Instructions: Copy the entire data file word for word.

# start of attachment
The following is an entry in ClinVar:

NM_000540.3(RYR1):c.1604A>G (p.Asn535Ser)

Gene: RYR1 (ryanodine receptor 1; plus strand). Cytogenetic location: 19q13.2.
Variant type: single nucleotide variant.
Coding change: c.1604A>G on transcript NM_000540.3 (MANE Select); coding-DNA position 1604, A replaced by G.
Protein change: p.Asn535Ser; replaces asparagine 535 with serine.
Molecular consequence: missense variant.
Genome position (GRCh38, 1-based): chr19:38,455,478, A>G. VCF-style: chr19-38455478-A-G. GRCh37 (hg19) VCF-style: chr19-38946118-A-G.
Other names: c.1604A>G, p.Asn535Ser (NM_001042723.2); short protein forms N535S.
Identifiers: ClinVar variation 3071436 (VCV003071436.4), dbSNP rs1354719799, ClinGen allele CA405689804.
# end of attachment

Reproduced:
The following is an entry in ClinVar:

NM_000540.3(RYR1):c.1604A>G (p.Asn535Ser)

Gene: RYR1 (ryanodine receptor 1; plus strand). Cytogenetic location: 19q13.2.
Variant type: single nucleotide variant.
Coding change: c.1604A>G on transcript NM_000540.3 (MANE Select); coding-DNA position 1604, A replaced by G.
Protein change: p.Asn535Ser; replaces asparagine 535 with serine.
Molecular consequence: missense variant.
Genome position (GRCh38, 1-based): chr19:38,455,478, A>G. VCF-style: chr19-38455478-A-G. GRCh37 (hg19) VCF-style: chr19-38946118-A-G.
Other names: c.1604A>G, p.Asn535Ser (NM_001042723.2); short protein forms N535S.
Identifiers: ClinVar variation 3071436 (VCV003071436.4), dbSNP rs1354719799, ClinGen allele CA405689804.